Receiving Wide Coverage ...
If at first…: Deutsche Bank said it plans to sell €8 billion ($8.5 billion) in stock to bolster its capital position, its third trip to the equity market since 2013. The big German bank is also reorganizing major businesses for the second time in the past year and a half, "in two cases reversing high-profile strategic decisions from 2015," the Wall Street Journal said. DB said it plans to keep its Postbank retail banking business in Germany, which it has tried to sell for the past two years, and is recombining its corporate finance and advisory businesses with its trading department, "following a costly move to split them in late 2015." The bank's stock dropped more than 6% in early trading in Europe on Monday. Wall Street Journal, Financial Times, New York Times
Wall Street Journal
The last song?: Alexandra Lebenthal is nearing a deal to sell the financial services firm that bears her family's name even "as it contends with unpaid bills and lawsuits, a denouement that comes just a decade after the prominent New Yorker resurrected the storied family business," the paper reports. Lebenthal bought back the rights to the company, which her grandparents started in 1925 and which was eventually sold, in 2007. But the new company, which she runs with her brother and which consists of a capital markets and an asset management unit, faces "allegations that they owe debts totaling millions of dollars, hurt in part by poor timing and missteps in a short-lived wealth-management business." Lebenthal said she hopes to resolve those issues soon and that a deal to sell the company may happen this month.
On top of the world: China's banking system is now the world's largest by assets, surpassing that of the euro zone, the paper reports. Chinese bank assets reached $33 trillion at the end of last year, compared to $31 trillion for the euro zone and $16 trillion for the U.S. But the distinction is not necessarily something to crow about. "The massive size of China's banking system is less a cause for celebration than a sign of an economy overly dependent on bank-financed investment, beset by inefficient resource allocation, and subject to us credit risks," said Eswar Prasad, an economist at Cornell University and a former International Monetary Fund official. The value of China's banking system is more than 3.1 times the size of its GDP, compared to 2.8 times for the euro zone.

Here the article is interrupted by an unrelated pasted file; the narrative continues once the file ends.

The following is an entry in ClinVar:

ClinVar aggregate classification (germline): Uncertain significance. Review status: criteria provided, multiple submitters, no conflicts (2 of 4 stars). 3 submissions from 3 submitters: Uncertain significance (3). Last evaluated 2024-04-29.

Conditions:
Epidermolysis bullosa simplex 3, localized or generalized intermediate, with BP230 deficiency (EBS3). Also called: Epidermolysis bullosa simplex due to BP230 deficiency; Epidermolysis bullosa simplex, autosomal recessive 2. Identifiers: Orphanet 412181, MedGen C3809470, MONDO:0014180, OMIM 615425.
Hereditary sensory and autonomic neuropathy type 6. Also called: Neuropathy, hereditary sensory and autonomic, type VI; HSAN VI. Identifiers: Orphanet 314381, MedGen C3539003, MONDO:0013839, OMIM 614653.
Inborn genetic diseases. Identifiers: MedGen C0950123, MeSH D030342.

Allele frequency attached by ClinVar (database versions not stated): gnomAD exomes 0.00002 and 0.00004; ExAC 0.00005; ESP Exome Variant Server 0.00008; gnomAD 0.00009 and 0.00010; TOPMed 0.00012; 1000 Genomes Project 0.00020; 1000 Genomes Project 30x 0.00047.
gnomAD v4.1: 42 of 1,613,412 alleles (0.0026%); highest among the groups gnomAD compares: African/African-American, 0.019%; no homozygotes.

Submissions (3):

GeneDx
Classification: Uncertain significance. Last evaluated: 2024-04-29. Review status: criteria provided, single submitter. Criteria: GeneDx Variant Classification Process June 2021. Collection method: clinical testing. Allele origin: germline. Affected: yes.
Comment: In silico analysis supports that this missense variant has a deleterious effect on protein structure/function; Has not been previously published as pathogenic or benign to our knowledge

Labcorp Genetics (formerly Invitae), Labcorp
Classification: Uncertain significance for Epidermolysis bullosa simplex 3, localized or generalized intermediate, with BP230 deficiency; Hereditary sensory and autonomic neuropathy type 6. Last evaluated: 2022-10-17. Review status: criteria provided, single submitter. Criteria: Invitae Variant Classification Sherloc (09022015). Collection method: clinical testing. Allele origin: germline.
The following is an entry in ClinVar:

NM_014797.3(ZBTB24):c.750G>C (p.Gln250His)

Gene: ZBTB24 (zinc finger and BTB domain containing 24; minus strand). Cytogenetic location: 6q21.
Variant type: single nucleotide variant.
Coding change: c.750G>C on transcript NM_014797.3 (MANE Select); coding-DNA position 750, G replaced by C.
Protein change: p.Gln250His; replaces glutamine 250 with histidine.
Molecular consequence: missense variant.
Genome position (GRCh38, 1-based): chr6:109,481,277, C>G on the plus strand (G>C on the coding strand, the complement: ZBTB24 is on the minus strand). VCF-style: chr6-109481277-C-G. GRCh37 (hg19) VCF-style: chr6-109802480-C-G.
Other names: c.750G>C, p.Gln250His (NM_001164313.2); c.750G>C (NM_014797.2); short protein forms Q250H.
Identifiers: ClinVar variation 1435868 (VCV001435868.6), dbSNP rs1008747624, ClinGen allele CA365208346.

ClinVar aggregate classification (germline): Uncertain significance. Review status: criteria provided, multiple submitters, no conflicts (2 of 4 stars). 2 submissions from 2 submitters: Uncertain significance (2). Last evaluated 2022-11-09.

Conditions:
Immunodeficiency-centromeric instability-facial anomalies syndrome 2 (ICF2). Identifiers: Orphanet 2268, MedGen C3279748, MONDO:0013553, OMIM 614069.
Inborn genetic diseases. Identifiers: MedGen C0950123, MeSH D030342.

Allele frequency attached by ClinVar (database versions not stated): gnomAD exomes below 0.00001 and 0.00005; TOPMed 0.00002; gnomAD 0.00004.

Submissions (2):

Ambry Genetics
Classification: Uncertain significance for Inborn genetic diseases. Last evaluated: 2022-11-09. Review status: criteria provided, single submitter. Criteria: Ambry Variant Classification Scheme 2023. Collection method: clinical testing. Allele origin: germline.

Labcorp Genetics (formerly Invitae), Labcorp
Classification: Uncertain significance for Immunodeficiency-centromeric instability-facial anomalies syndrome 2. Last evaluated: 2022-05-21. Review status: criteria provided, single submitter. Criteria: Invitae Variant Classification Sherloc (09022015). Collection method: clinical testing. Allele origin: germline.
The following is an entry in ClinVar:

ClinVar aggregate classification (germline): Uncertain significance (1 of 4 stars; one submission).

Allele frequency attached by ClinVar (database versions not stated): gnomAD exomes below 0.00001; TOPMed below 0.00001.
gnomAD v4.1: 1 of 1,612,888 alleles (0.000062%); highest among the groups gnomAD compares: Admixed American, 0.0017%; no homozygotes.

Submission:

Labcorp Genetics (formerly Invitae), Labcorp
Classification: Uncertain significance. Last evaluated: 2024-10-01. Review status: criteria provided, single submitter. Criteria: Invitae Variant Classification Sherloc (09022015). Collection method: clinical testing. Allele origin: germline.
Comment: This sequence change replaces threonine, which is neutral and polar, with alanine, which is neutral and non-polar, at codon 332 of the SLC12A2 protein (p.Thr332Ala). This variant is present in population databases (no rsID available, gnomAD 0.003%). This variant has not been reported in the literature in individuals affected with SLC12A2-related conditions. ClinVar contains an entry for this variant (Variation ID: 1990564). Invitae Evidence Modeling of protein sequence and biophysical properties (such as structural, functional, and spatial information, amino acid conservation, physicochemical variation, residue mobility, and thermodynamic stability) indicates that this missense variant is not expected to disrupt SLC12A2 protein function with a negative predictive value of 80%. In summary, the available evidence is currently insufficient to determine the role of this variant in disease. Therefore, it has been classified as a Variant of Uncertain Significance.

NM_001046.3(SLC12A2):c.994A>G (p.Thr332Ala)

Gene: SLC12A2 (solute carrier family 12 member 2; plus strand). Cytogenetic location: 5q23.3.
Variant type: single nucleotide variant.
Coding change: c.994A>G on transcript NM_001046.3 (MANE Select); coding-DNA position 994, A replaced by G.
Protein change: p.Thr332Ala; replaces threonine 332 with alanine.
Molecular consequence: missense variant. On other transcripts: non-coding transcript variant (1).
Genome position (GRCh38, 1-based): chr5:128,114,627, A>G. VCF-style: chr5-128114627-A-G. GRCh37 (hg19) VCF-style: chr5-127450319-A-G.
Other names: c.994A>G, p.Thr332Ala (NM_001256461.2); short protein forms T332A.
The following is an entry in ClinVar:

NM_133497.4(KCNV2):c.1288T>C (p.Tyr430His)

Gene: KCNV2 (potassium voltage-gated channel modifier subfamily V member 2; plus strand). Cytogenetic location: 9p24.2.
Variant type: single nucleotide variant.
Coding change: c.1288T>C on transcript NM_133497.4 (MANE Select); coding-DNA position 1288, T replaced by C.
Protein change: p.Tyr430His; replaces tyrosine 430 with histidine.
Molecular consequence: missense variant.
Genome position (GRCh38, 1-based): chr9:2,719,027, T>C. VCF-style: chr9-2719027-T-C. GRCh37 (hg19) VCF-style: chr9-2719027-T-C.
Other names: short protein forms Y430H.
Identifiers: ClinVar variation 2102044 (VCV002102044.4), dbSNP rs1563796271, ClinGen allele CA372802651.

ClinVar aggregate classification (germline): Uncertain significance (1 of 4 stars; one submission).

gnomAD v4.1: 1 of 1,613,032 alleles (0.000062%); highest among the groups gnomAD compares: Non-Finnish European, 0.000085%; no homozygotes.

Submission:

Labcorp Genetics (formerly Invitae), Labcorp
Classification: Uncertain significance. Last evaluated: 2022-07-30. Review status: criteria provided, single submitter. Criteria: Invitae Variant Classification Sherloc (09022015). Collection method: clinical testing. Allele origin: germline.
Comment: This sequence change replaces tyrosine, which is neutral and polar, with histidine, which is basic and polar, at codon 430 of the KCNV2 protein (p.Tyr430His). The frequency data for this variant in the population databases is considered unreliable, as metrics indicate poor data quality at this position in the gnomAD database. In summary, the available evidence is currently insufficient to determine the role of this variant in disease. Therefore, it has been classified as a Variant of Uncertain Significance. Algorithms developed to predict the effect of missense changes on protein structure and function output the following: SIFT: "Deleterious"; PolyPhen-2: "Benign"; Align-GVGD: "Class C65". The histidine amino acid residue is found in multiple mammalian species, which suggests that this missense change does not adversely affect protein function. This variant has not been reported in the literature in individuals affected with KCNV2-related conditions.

New York Times
Dueling blockchains: Count Walmart as one of the believers in blockchain technology. The giant retailer is working with IBM to use blockchain to help it track products as they move through its system. The IBM-Walmart partnership, one of the biggest practical tests to date, according to the paper, shows the new technology "is starting to be applied to real-world problems like tracking pork chops, shipping containers and footwear with a speed and security not currently possible." But companies such as JPMorgan Chase would rather work with a competing system from Microsoft. "Many banks are concerned that IBM could push them into a version of the blockchain that would lock them into IBM's software," the paper says.
Retirement on their minds: Several states, including California, Connecticut and Illinois, are looking to create payroll-deduction retirement savings plans for workers who don't have them, but the U.S. Congress "may kill the nascent plans," writes Richard H. Thaler, a professor of economics and behavioral science at the University of Chicago, in the paper's Upshot column. "Why? Republicans, who typically call for less regulation, say the state programs won't be sufficiently regulated. You can't make this stuff up."
Strange ways: The paper follows up on last week's senior management shakeup at Bridgewater Associates with a profile of the company's "erratic" culture, which has "at times rattled employees, including senior executives." The world's largest hedge fund's environment "can be intimidating, where every meeting is videotaped and employees are encouraged to openly challenge one another, sometimes in potentially humiliating ways."
"I became increasingly convinced that maybe we were onto the holy grail." — Frank Yiannas, vice president at Walmart, on blockchain